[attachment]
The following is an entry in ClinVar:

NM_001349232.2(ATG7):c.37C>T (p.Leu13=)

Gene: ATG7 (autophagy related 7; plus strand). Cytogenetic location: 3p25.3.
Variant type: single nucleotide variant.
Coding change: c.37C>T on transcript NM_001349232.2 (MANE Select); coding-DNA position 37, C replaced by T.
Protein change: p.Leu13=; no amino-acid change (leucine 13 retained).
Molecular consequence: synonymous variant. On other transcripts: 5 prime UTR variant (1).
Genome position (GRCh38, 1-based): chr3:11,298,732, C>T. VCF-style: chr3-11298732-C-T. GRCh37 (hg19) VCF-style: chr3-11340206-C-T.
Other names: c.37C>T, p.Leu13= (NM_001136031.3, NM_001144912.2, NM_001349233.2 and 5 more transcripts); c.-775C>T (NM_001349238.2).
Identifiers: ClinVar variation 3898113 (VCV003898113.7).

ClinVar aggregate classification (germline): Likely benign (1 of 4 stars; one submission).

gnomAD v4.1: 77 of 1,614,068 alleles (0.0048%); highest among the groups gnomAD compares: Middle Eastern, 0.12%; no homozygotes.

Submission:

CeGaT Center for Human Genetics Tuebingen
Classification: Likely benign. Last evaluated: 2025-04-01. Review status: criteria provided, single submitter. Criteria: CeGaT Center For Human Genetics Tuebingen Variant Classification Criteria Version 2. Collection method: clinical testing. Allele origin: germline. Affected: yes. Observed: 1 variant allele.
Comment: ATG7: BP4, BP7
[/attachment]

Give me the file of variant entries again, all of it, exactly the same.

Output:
The following is an entry in ClinVar:

NM_001349232.2(ATG7):c.37C>T (p.Leu13=)

Gene: ATG7 (autophagy related 7; plus strand). Cytogenetic location: 3p25.3.
Variant type: single nucleotide variant.
Coding change: c.37C>T on transcript NM_001349232.2 (MANE Select); coding-DNA position 37, C replaced by T.
Protein change: p.Leu13=; no amino-acid change (leucine 13 retained).
Molecular consequence: synonymous variant. On other transcripts: 5 prime UTR variant (1).
Genome position (GRCh38, 1-based): chr3:11,298,732, C>T. VCF-style: chr3-11298732-C-T. GRCh37 (hg19) VCF-style: chr3-11340206-C-T.
Other names: c.37C>T, p.Leu13= (NM_001136031.3, NM_001144912.2, NM_001349233.2 and 5 more transcripts); c.-775C>T (NM_001349238.2).
Identifiers: ClinVar variation 3898113 (VCV003898113.7).

ClinVar aggregate classification (germline): Likely benign (1 of 4 stars; one submission).

gnomAD v4.1: 77 of 1,614,068 alleles (0.0048%); highest among the groups gnomAD compares: Middle Eastern, 0.12%; no homozygotes.

Submission:

CeGaT Center for Human Genetics Tuebingen
Classification: Likely benign. Last evaluated: 2025-04-01. Review status: criteria provided, single submitter. Criteria: CeGaT Center For Human Genetics Tuebingen Variant Classification Criteria Version 2. Collection method: clinical testing. Allele origin: germline. Affected: yes. Observed: 1 variant allele.
Comment: ATG7: BP4, BP7